I watched a documentary on the weekend about the pursuit of happiness, and how having a profession where you are in a state of ‘flow’ much of the time is a big help. All of us who write, or paint, or draw, know that blissful feeling of being carried away to the extent that you forget to eat, and hours zoom by win the blink of an eye. Some people get it through running, or cooking. It is, in many ways, the antithesis of boredom. Instead of time dragging, it evaporates. You emerge tousled, exhausted, and yet joyful.

It’s for this reason that I can’t take on board the prescribed wisdom that to write, you must do so every day, whether you feel like it or not. For me, creativity is a great form of pleasure, and one which should be indulged as a spoilt child – frequently, frivolously, and without imposed rules and schedules.

What are your thoughts? Is being bored a privileged position? Is it necessary to experience boredom to appreciate the joy of ‘flow’?

The struggle

is the atheist’s dilemma
So many babbling mouths
and bubbling minds
and stories
So many.
Billions conceived
and inconceivable.
Arrogant insanity
to think one might be special
A bittersweet paradox
One life must be
intricately worked
To pretend purpose
Bare of the comfort
Of a conveniently omniscient God.

Matter of Opinion

I’m back at work now, which is odd. It’s rather like everyone has been in stasis for the year while so many things have changed in my own life.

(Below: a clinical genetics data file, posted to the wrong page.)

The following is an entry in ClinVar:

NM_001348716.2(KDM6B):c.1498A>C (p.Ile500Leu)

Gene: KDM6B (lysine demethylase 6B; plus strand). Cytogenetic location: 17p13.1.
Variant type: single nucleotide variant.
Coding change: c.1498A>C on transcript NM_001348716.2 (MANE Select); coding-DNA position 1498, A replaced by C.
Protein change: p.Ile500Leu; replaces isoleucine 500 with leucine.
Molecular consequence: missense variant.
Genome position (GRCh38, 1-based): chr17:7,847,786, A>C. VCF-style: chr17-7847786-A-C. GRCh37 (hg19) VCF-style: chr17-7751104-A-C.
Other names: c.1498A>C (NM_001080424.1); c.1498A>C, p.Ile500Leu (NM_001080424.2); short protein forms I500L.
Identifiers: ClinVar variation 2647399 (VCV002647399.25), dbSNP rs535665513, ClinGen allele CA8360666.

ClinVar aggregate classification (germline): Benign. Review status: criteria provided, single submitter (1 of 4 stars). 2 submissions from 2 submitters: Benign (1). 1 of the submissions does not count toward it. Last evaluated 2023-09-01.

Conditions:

There is one person who had some news for me though – he and his partner will be expecting a baby about the same time that my lad turns one. We had a chat about it over lunch one day, as even though he’s already a father, it’s been a long time since he had a baby around. And I’m embarrassed to say that I ended up giving him a bit of an ear bashing. Probably not guaranteed to win friends and influence people when you’re newly back into the fold.

What got me going was his attitude to having a baby. He started spouting opinions like “I think women who don’t breastfeed are just bottle feeding for their own convenience,” and “I don’t believe in sending a child to be cared for by strangers.” He’s entitled to his opinion, of course, and to express his thoughts about raising his own child,  but what got my back up is that both these positions cannot help but have serious implications for his partner, unless she tells him to go jump. If she shares them – fine. It seemed to me that he was making decisions for her which would affect her body, identity and career, and that’s not on in my book.

So I told him what I thought, and knew from other mothers I’d been speaking to. At length, although thankfully not at volume as I’m pretty quiet.